Spotify stated that this new “Personalized Recommendations” will offers artists & labels more opportunities to connect with new listeners.
In a press release issued November 2, Spotify has announced a new feature for artists and labels seeking to increase exposure, a new function that will allow music creators to boost their visibility through “Personalized Recommendations”, a new Spotify’s algorithmic promotion tool.
” In this new experiment, artists and labels can identify music that’s a priority for them, and our system will add that signal to the algorithm that determines personalized listening sessions.
This allows our algorithms to account for what’s important to the artist—perhaps a song they’re particularly excited about, an album anniversary they’re celebrating, a viral cultural moment they’re experiencing, or other factors they care about. “
Get more visibility = Get less royalties
While Spotify explained that the feature won’t require any immediate upfront costs, it’s because it will only be available in exchange for lowered royalty payments as they stated :
” Labels or rights holders agree to be paid a promotional recording royalty rate for streams in personalized listening sessions where we provided this service.” Furthermore, the press release adds that accepting these new terms “won’t guarantee placement to labels or artists. “
Spotify was already under fire from many artists who demand better remuneration per stream, and more recently from a petition initiated by the Union of Musicians and Allied Workers.
Founded in the United States last March, the UMAW appealed to the attention of Spotify by listing a whole series of concrete demands as compensation at 1 dollar by stream, “User centric payment system” (distribution of income based on actual listening to users), mention of all credits in the recordings and a greater transparency in the contracts that unite the record companies to the platform.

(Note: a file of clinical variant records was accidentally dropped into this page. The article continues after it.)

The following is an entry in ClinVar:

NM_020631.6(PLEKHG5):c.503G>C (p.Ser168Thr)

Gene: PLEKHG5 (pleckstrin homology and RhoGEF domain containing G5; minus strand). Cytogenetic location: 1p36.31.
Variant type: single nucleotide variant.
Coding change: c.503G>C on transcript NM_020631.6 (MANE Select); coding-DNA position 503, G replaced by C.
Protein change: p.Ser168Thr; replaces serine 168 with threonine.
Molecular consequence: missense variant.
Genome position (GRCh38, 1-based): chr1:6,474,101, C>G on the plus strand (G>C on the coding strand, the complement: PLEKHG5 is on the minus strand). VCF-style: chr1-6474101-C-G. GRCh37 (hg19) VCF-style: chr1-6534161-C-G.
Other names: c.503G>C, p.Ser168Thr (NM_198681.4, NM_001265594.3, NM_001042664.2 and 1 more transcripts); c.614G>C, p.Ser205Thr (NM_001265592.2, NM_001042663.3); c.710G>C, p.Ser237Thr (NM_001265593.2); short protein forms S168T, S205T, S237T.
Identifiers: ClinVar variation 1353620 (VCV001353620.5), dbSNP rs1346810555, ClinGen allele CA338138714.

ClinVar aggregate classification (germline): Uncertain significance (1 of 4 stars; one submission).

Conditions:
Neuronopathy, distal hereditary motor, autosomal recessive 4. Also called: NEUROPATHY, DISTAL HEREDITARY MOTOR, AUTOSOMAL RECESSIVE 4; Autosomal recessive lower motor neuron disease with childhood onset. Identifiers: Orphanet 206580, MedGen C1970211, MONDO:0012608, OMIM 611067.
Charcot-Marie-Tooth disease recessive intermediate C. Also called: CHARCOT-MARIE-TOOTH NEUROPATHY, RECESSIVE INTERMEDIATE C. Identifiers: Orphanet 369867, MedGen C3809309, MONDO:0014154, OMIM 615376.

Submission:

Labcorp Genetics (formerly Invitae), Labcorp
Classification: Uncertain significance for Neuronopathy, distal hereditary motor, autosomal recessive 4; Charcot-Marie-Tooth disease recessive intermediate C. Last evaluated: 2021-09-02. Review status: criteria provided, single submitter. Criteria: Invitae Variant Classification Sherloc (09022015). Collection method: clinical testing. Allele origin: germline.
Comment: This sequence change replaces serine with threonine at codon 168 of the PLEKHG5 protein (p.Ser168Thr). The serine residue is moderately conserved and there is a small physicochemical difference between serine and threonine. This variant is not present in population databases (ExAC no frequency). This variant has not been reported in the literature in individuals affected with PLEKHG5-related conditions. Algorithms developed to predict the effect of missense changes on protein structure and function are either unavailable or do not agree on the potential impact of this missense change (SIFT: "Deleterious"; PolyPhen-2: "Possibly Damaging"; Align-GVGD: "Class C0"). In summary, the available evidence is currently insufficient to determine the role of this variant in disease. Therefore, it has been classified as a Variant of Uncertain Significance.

” Music workers create all of the enormous wealth Spotify accumulates for its CEO, its investors, and the major labels. But we artists continue to be underpaid, misled, and otherwise exploited by the company. As Spotify’s valuation soars, we have seen no increase in our streaming payments.
The company’s closed-door contracts and payola schemes ensure that only musicians already on top with extensive resources can succeed on the platform.
As COVID 19 economically devastates music workers everywhere, it’s even clearer that Spotify’s existing model is counter to the needs of the vast majority of artists. “
– Union of Musicians and Allied Workers
The curation issue
But beyond this new service, there is the curation issue. While we have never had access to so much music online, we have never listened to the same music so much as shown into our article Only 1% of artists represent 90% of listenings on streaming plateforms.
Despite a diagram (see below) supposed to present the decision biases of the algorithm, it can be worrying to think about the effects of this option on the quality and relevance of the tracks suggested through “Personalized Recommendations” & therefore the consequences in terms of curation on the platform.
Spotify Personalized Recommandations diagram. 2020 – Credits : Spotify
Will this increase the number of songs listened to on the platform? And thus open people up to more new music or – on the contrary, will it lock listeners in a bubble by only suggesting songs that are supposed to please them without diversifying the results? Impossible to say !
But the arrival of a promotional tool misrepresented as a “personalized recommendation” adds further confusion to people. Because no one today knows how Spotify’s algorithm works :
” This might sound complicated—and it is! Our personalized recommendations take into account thousands of types of signals: what you’re listening to and when, which songs you’re adding to your playlists, the listening habits of people who have similar tastes, and much more.
In order to create algorithms that truly deliver the right song for the right time, we’re also taking into account less obvious factors: things like time of day, or the order in which you’re listening to songs or podcasts, or the release date of a song. “
For the moment it’s impossible to say whether this new option offered by the streamin platform will be a real effective promotion tool for artists & labels or simply a biased system dedicated to lowering the royalties paid by the Swedish giant.